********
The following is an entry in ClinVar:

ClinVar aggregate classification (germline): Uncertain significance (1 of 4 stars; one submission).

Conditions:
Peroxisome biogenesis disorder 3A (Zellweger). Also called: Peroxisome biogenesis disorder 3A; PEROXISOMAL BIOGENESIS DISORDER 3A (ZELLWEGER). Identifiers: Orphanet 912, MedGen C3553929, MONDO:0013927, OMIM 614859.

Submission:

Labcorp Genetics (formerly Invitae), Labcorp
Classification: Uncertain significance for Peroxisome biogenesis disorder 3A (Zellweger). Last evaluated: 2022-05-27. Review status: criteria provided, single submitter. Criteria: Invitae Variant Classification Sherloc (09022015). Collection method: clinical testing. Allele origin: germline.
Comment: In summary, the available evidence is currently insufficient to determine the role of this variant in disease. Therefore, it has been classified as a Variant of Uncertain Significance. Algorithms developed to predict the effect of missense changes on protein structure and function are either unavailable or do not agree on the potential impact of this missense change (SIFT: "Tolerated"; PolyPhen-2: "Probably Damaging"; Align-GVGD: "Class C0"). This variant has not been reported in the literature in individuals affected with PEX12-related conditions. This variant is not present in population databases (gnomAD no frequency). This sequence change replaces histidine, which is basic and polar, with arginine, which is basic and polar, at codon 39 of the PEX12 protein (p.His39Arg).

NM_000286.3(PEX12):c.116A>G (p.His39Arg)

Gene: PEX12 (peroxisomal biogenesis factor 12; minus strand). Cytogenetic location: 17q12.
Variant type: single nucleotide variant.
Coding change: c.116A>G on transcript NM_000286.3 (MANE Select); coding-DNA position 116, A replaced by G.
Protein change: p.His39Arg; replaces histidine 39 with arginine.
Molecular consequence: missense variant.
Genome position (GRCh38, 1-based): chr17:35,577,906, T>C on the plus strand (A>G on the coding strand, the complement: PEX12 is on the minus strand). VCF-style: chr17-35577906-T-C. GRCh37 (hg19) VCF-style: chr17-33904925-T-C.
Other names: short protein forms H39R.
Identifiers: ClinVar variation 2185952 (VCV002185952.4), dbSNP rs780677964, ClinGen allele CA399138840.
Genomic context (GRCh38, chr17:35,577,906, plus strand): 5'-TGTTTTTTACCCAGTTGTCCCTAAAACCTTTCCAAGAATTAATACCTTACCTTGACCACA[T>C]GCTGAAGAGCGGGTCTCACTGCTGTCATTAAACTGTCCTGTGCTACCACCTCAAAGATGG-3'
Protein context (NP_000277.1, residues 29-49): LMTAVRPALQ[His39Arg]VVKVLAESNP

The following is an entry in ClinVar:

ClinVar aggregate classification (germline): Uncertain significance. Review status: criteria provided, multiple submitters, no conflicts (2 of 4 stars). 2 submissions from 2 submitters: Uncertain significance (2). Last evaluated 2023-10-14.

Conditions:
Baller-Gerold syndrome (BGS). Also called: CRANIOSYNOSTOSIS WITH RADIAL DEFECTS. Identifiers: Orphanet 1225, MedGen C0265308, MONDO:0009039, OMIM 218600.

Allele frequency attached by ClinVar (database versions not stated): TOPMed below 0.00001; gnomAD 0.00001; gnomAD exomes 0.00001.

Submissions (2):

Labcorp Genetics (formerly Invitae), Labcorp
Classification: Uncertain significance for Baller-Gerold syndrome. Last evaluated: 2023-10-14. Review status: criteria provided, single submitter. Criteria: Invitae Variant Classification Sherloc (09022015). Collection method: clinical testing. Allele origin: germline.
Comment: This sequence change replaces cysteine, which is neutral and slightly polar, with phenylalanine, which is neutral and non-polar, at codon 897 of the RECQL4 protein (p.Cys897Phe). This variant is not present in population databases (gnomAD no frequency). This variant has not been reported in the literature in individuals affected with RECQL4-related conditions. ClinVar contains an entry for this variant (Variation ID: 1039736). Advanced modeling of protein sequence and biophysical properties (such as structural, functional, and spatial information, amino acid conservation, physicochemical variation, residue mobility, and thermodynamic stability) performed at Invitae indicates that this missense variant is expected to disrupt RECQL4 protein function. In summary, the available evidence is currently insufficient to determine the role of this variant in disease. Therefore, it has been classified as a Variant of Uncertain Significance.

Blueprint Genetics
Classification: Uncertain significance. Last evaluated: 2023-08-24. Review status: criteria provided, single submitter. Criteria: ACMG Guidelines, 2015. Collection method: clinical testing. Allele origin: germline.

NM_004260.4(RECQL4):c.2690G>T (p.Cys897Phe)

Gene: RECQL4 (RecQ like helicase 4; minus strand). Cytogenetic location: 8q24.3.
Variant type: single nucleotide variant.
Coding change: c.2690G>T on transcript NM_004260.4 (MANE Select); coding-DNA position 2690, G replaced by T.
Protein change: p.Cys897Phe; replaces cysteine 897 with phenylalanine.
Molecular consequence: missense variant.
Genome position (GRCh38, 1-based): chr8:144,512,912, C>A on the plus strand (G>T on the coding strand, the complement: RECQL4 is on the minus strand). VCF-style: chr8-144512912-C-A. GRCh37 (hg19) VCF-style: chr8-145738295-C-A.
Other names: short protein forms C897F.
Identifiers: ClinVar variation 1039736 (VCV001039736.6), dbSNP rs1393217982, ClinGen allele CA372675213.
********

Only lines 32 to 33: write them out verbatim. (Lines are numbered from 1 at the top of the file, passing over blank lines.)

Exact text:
Gene: RECQL4 (RecQ like helicase 4; minus strand). Cytogenetic location: 8q24.3.
Variant type: single nucleotide variant.